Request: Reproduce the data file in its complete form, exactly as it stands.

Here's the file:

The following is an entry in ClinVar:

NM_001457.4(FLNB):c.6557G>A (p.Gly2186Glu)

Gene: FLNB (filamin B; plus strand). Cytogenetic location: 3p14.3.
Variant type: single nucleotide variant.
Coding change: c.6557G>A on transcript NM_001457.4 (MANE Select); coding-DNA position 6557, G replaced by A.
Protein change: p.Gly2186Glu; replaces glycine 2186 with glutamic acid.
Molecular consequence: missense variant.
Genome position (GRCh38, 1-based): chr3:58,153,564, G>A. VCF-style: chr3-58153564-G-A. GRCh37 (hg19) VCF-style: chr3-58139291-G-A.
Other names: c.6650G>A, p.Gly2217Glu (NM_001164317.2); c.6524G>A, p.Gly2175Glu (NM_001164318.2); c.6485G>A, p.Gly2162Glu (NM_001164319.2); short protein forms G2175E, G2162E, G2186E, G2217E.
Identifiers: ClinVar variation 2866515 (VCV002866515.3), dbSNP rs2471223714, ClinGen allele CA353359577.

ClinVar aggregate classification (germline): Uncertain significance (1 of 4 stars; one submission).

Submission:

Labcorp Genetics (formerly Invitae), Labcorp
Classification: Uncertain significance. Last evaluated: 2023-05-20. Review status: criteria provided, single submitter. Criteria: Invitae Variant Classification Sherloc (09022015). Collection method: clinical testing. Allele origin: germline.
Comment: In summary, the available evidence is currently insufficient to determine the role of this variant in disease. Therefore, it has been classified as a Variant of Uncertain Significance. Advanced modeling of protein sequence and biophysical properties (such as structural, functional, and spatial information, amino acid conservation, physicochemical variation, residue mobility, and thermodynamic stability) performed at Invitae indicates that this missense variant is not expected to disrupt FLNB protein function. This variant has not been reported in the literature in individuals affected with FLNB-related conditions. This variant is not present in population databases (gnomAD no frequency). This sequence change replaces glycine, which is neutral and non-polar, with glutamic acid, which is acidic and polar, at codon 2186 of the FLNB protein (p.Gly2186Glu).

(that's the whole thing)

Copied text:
The following is an entry in ClinVar:

NM_001457.4(FLNB):c.6557G>A (p.Gly2186Glu)

Gene: FLNB (filamin B; plus strand). Cytogenetic location: 3p14.3.
Variant type: single nucleotide variant.
Coding change: c.6557G>A on transcript NM_001457.4 (MANE Select); coding-DNA position 6557, G replaced by A.
Protein change: p.Gly2186Glu; replaces glycine 2186 with glutamic acid.
Molecular consequence: missense variant.
Genome position (GRCh38, 1-based): chr3:58,153,564, G>A. VCF-style: chr3-58153564-G-A. GRCh37 (hg19) VCF-style: chr3-58139291-G-A.
Other names: c.6650G>A, p.Gly2217Glu (NM_001164317.2); c.6524G>A, p.Gly2175Glu (NM_001164318.2); c.6485G>A, p.Gly2162Glu (NM_001164319.2); short protein forms G2175E, G2162E, G2186E, G2217E.
Identifiers: ClinVar variation 2866515 (VCV002866515.3), dbSNP rs2471223714, ClinGen allele CA353359577.

ClinVar aggregate classification (germline): Uncertain significance (1 of 4 stars; one submission).

Submission:

Labcorp Genetics (formerly Invitae), Labcorp
Classification: Uncertain significance. Last evaluated: 2023-05-20. Review status: criteria provided, single submitter. Criteria: Invitae Variant Classification Sherloc (09022015). Collection method: clinical testing. Allele origin: germline.
Comment: In summary, the available evidence is currently insufficient to determine the role of this variant in disease. Therefore, it has been classified as a Variant of Uncertain Significance. Advanced modeling of protein sequence and biophysical properties (such as structural, functional, and spatial information, amino acid conservation, physicochemical variation, residue mobility, and thermodynamic stability) performed at Invitae indicates that this missense variant is not expected to disrupt FLNB protein function. This variant has not been reported in the literature in individuals affected with FLNB-related conditions. This variant is not present in population databases (gnomAD no frequency). This sequence change replaces glycine, which is neutral and non-polar, with glutamic acid, which is acidic and polar, at codon 2186 of the FLNB protein (p.Gly2186Glu).